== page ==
David Berube, Surviving as a Windows-based Ruby developer
Windows is a difficult platform to develop Ruby on, since it lacks many of the POSIX tools (natively, there are add-ons) and running Apache is less well-known. David’s pretty frank: he recommended a Windows dev look seriously at Ubuntu (Disclaimer David was my predecessor as “Fearless Leader” of the Greater New Hampshire Linux User Group, and I think we’re both equally, correctly prejudiced). Intrinsic pitfalls: automatic binary conversions (LF->CRLF) can corrupt binaries. No Kernel#fork; this won’t work. No GNU out of the box. No compiler out of the box. There are some good options: Editor: Visual Studio: Ruby in Steel, Net Beans, gvim (recommended) cream, Emacs, “E Text Editor” – Textmate clone (bundles can be work, slashes are the wrong way, someone has a patch bundle for those, too) Cygwin, UNXtils (preferred). Misc tools: Safari for Windows, FireFox, Tortoise for SNC, LDE(x) windows desktop replacement, PuTTY, FileZilla, SmartFTP
Rails AntiPatterns, Chad Pytel and Tammer Saleh, Thoughtbot
Moving code from controllers to the models: ‘create’ method, 14 lines is too long. Smells funny: there’s a transaction that wraps a single call create_version!() Eliminate DRY code in create new version and create first version, use defaults to set default/initial values of version, use created_at and id functionality built into ActiveRecord design. Slide entitled “Minor Law of Demeter Violation” where they short-circuit the redundant code that references an object and drills into its properties.; better to expose that property/attribute/structure as an explicit method in one place and use the new method to free multiple dependencies on an internal structure. Simplified the create version method to half-dozen lines, removed a related trigger as a callback rather than explicit code. Lessons learned: even a 15 line controller action is too long. Exceptions should be exceptional, Your models should use callbacks to add complex behavior. 2nd example: way too much code in update. Solution: use a constant with a hash to create a set of methods. Lessions: tackle large refactors iteratively. push as much business logic into the model as possible. In lots of code, dimple DRY principles will lead to a lot of refactorings. Common problem domain: user and roles. “Thoughtless Code” Methods like Role, Roles, CanEdit, CanPublish, CanDoSomethingElse…. Solution: Remove the whole shebang, add boolean columns to User: Admin, Edit, Publish, and Active Record automatically gives you the elegant User.Edit?, User.Publish? User.Admin? Lessons: Refactoring! Bug Fixing, Always Be Refactoring, didn’t cover testing; there was a test suite, so regressions were avoided.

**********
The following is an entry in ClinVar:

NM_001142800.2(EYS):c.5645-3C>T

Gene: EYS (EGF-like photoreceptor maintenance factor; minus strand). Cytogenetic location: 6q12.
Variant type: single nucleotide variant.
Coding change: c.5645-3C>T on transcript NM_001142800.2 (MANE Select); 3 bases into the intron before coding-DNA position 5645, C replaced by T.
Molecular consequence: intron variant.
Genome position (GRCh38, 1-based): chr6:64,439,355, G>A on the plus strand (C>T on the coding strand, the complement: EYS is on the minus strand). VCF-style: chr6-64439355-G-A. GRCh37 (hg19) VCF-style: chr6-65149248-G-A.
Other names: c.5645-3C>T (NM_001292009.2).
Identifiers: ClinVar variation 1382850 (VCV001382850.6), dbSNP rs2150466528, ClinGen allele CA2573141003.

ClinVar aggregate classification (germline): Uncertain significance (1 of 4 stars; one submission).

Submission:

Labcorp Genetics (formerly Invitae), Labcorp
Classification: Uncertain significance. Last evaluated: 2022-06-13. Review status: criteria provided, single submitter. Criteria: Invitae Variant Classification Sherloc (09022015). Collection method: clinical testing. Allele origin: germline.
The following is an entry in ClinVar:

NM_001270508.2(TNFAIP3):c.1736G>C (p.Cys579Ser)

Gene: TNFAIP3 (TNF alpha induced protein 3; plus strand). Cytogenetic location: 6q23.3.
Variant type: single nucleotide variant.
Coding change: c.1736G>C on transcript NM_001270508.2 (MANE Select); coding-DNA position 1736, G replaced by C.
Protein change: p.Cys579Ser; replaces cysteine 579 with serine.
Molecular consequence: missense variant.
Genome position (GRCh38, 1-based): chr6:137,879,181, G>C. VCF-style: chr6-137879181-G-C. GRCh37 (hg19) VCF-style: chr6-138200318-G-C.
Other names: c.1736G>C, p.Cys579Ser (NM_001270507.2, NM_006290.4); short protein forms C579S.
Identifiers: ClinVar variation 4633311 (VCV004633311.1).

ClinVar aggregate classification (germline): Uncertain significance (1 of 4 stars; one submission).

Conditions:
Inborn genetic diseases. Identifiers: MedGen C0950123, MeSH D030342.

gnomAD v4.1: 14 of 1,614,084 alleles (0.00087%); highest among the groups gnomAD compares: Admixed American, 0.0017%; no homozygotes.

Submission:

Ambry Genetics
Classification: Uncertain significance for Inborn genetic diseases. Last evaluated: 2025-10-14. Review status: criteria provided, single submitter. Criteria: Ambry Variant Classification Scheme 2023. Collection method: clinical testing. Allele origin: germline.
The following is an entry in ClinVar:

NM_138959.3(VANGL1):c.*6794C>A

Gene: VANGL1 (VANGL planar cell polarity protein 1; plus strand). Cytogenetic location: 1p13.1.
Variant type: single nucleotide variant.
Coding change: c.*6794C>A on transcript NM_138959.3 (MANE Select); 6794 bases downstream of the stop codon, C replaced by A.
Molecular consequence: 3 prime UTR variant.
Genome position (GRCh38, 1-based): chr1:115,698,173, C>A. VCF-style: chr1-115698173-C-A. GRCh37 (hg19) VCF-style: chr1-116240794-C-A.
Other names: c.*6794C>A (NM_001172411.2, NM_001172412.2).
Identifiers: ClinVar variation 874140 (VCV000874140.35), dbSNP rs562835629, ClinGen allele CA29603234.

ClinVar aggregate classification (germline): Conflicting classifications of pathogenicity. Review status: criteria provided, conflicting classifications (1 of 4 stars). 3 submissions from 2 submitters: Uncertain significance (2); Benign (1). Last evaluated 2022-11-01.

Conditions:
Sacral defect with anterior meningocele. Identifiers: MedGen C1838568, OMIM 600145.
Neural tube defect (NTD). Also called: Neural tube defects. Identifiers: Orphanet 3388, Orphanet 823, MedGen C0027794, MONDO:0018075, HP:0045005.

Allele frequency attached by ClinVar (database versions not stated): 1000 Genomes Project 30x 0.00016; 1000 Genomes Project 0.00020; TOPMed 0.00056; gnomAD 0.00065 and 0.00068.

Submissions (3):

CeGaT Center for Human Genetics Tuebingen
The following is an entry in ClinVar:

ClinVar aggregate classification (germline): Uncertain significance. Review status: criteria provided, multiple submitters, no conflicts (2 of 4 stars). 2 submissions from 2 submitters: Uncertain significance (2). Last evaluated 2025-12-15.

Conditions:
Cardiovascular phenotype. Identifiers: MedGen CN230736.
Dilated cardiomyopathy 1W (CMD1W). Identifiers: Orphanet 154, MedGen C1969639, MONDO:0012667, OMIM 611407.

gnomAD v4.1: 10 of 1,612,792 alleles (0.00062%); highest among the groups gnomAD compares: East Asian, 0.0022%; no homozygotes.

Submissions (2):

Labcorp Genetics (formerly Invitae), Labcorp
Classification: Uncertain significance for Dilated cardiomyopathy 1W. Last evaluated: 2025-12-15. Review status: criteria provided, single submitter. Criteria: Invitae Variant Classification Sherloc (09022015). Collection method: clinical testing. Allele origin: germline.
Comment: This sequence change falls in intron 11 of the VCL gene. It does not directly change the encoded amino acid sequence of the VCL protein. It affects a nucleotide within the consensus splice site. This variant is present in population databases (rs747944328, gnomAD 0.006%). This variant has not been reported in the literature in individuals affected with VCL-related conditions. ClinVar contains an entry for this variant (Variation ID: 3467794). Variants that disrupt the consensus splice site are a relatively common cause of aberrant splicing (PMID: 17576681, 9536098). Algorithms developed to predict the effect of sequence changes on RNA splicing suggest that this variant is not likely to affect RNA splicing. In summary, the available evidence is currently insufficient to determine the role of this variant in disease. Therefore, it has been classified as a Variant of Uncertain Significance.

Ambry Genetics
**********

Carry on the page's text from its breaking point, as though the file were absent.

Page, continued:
Battle Royale, Foy Savas, author “The Merb Way”
Merb’s Role in the MVC Holy Wars
is Rails rewritten with Django and Pylons influences. Created by Ezra in 120 LOC Mongrel _ ERB. Now: high performance, quick to deploy, easy to scale. Sounds like Rails. It isl Awesome. Rails vs. Merb in a fight cage? Point by point comparison. “No code is faster than no code.” “A micro-second saved is a micro-second earned” Background processes, run_later block. Built on Rack Rack allows ou to string together apps using Rack::Cascade. Example, just serving RSS feeds don’t have to invoke entire Merb framework. ActiveSupport is a kitchen sink, ExLib isn’t. DataMapper destroys ActiveRecord. Authomigrations are what your developers always needed. Lazy Loading DataSets. Strategic Eager Loading. Plugins are Gems. Merb Parts. Arguably one of the slickest presentations at the conference, Foy’s rendering of the Dao De Jing, which he read in what I presume is the original dialect, “A way that can be taken rarely stays the way. A name that can be named rarely stays the name.” Not just dramatic, but the theme of his presentation. Perhaps Merb will be the next way.